By NICK CHILES
The lawyers for accused murderer George Zimmerman went so far in trying to impugn the character of slain teenager Trayvon Martin that they actually had to issue an apology over the weekend.
Although Judge Debra Nelson has ruled that pictures, video and text messages from Martin’s cellphone are not admissible at trial, defense attorney Mark O’Mara last week claimed in court that a video recorded by Martin showed two of his friends beating up a homeless man.
But yesterday the defense team was forced to release a statement apologizing for giving incorrect information, saying the video actually showed two homeless men fighting over a bicycle. The defense team statement said Martin and a friend came upon the fight and Martin had merely recorded it, which is wildly different from alleging that they were part of the fight.
In his statement, O’Mara described his mistake in court as unintentional. He said he was unhappy about it.
“We have been committed to disputing misinformation in every aspect of this case, not causing it,” the statement said.
With just a week to go before the trial starts, the tension is beginning to mount—the possibility that we could see an O.J. Simpson-type outbreak of black outrage if the jury in Seminole County sees fit to let Zimmerman walk. Seminole County is just 10 percent black and the jury will have just six members—making the likelihood of an all-white jury very high in this case.
It’s been fascinating watching the Zimmerman lawyers try to assassinate the 17-year-old in the court of public opinion. They have been throwing out every detail they can find about the teen to plant the seed in the public eye that he deserved everything he had coming to him because, after all, he was a scary black teen. So they released the torrent of pictures, text messages and videos from Trayvon’s phone that O’Mara and his merry band of lawyers surely knew they had no chance of getting admitted during trial. Here’s Trayvon maybe wearing a gold tooth. There’s a hand that may be Trayvon’s holding a gun. Here’s a text message with Trayvon talking about guns. There’s one with him talking about marijuana.
In an article in the Huffington Post, writer Mark Pinsky called this the “thug defense.”
“In that narrative, the 17-year-old victim would be portrayed as a menacing figure, slinking around in the darkened, gated community, who attacked Zimmerman — rather than the other way around,” Pinsky wrote.
There’s a wink, wink aspect to everything that O’Mara and company are doing, a cynical and troubling case they are building to let white people know that this kid was no different than the scary black teens they see walking down the streets in their cities and ‘burbs, with pants sagging, faces scowling, demeanors that terrify every white person (and many blacks) within a mile’s radius.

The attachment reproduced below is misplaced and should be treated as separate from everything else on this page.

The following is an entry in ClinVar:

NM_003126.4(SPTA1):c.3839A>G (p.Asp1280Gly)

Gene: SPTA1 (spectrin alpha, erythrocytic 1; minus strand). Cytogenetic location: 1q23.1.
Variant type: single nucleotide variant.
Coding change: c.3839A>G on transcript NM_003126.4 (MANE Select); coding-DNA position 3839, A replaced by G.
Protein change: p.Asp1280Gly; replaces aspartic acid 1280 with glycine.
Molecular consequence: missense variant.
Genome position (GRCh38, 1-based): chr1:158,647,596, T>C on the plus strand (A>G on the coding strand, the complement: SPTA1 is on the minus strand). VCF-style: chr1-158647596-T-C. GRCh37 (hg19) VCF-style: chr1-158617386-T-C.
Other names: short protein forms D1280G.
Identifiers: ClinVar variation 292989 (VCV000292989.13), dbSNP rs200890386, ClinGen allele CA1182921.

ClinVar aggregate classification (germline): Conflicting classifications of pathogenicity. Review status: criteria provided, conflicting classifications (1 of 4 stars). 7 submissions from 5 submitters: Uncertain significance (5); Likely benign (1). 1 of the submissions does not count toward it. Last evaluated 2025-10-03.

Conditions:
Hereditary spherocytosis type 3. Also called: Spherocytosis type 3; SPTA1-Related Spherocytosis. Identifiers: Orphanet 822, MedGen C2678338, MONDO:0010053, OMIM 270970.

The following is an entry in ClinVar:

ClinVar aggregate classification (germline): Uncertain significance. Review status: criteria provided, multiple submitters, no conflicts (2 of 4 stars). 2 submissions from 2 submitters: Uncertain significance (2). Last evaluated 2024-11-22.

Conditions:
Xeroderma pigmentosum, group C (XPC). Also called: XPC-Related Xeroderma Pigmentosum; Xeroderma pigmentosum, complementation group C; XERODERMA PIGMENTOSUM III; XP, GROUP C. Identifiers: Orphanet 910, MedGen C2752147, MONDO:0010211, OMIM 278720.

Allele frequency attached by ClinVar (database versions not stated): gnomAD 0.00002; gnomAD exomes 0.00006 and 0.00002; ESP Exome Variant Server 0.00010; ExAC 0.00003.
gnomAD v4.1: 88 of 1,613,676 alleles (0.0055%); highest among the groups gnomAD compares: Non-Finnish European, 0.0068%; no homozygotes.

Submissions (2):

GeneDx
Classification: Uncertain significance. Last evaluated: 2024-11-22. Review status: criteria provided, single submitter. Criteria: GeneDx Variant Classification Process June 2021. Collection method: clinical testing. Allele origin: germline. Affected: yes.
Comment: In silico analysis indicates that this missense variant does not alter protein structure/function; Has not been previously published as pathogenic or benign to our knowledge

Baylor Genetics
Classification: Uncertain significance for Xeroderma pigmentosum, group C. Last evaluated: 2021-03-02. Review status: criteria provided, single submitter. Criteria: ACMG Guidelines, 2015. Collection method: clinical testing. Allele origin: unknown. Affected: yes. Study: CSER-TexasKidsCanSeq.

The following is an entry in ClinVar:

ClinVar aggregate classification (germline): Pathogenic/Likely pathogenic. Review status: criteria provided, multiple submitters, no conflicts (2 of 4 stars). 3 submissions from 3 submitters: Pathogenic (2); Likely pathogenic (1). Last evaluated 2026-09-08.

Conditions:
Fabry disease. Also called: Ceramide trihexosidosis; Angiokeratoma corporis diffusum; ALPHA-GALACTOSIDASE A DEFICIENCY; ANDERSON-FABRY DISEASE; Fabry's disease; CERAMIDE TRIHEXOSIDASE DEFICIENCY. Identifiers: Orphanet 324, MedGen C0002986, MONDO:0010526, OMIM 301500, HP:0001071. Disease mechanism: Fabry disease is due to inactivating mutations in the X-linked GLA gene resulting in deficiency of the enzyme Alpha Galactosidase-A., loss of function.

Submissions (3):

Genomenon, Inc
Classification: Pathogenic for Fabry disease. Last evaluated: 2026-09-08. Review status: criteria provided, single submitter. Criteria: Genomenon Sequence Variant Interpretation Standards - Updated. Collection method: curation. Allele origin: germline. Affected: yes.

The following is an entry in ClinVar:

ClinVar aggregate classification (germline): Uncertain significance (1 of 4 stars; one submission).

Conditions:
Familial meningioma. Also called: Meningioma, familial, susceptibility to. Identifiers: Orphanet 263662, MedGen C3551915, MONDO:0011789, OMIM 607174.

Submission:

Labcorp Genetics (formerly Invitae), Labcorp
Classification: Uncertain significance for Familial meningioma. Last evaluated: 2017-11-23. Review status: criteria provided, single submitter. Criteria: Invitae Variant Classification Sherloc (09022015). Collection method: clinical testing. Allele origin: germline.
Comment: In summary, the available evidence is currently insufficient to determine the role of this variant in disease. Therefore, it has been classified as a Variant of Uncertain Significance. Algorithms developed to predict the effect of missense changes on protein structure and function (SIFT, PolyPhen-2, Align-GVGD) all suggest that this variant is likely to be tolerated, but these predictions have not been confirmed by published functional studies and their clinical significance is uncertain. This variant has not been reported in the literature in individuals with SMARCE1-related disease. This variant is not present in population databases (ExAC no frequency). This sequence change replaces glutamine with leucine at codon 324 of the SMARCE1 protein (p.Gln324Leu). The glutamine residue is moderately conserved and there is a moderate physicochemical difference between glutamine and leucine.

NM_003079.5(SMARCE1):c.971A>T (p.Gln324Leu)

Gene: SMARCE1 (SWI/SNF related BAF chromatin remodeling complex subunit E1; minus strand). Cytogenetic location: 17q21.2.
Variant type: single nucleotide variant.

I’ve been a black man in this country for decades, and I have a son who turns 21 in just two months, so I am all-too-familiar with the white public’s reaction to the scary black male. By connecting Trayvon to every intimidating black teen on every urban and suburban street, O’Mara is sending a clear signal to white America: Don’t feel sorry for this kid because he’s the same as the rest of them.
It’s this same inclination to see “criminal” instead of child when greeted with the average black teenager that led police in Miami to brutally body slam and choke 14-year-old Tremaine McMillian when they confronted and arrested him on a beach while he was bottle-feeding his puppy and rough-housing with a friend in the surf. Police said the boy’s “dehumanizing stares” directed at officers, together with his body language, presented a threat.
When I interviewed him for the series on black boys that I wrote for Ebony magazine, University of Pennsylvania psychologist and professor Howard Stevenson told me the criminal justice and educational systems are much too quick to see black boys as inhuman adults rather than children under stress. This allows for the extreme reactions like Zimmerman exhibited in Sanford or the cops demonstrated on that Miami beach.
What O’Mara is trying to do is make sure the public doesn’t have a chance to see Trayvon as a child under stress. That will be the key to the upcoming trial—is he a boy or a man, an intimidating threat or a scared kid trying to defend himself? The jury soon will be deciding the answer to that question—with millions of worried eyes looking over their shoulders.
1. A Year Later, Trayvon Martin Stays Lodged in the Psyche of Black Parents
2. 911 Tapes In The Trayvon Martin Killing Reveal He Begged For Help; Zimmerman Shot Twice (UPDATE)
3. Teenager Killed in Florida by Neighborhood Watch Brings Terror To My Heart
4. Another Black Boy, Another Senseless Murder When Will It Stop?
Nick Chiles is a Pulitzer Prize-winning journalist and a New York Times bestselling author of 12 books, including the upcoming "The Rejected Stone: Al Sharpton and the Path To American Leadership," which he co-authored with Al Sharpton.